If you had to narrow that face down to just one, you could do far worse than choosing Janet Mock.
A self-described "black and Native Hawaiian trans girl from a single-parent home," her Op-Ed piece in the New York Times describes in vivid detail her struggles to be accepted for who she is, and for the challenges she and many others face from the Trump Administration's determination to roll back the protections that former President Obama attempted to put into place for the LGBT community. It does so with candor, with intelligence, and with a determination to not surrender to hatred.
She is part of the generation that will pick up the pieces when the current Disaster-in-Chief and his cronies has ceased to embarrass the nation, the world, and history. And make no mistake about it. Far more than they are local, all politics are generational. I have no doubt that, if we can make it through the next four years (or less, G-d willing), she and her generational compatriots will put things back together so that they will be in far better shape than they were before.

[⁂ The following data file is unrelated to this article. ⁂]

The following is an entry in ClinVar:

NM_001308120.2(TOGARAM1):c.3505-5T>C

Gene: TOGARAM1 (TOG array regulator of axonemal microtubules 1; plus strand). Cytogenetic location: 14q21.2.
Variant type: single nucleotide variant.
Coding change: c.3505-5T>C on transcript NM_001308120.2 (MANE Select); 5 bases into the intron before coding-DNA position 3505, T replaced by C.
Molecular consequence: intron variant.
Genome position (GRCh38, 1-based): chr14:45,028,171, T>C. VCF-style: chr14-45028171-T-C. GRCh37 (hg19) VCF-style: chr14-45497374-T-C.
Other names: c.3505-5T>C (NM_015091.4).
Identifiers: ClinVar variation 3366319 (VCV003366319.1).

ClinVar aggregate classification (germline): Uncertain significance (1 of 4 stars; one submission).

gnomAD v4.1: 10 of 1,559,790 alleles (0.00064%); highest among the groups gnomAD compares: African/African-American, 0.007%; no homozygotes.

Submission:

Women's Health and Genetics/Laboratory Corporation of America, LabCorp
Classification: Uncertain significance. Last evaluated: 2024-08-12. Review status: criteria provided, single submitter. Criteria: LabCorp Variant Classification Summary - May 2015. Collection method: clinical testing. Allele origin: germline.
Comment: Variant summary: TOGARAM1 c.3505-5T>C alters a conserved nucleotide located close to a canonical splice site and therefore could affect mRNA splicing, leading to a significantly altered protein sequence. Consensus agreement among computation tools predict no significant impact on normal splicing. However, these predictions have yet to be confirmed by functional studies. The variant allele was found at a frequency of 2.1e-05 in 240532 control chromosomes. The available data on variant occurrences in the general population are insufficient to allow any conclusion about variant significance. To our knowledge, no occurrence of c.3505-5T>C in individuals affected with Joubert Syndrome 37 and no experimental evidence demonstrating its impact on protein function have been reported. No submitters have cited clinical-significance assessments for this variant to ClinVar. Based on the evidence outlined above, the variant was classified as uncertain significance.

To look at Ms. Mock, to listen to her, to learn of her accomplishments, one wonders why she inspires such fear in the likes of Trump and his followers. Is is merely that she is "different"? Or is it something else, such as the fact that she is obviously comfortable with being "different"?
This much is certain: unlike the dispossessed whites who sit around living off public benefits financed by blue states and waiting for the factories to come back, Ms. Mock is not sitting around waiting for someone to hand her the future. She, and others in her age group, are building it for themselves.
And, perhaps without realizing it, for the rest of us as well. Thank you, Ms. Mock. Somehow, I have hope that you, I, and the rest of us will pull through this together. And yes, we'll ultimately be "different." But we'll definitely be better.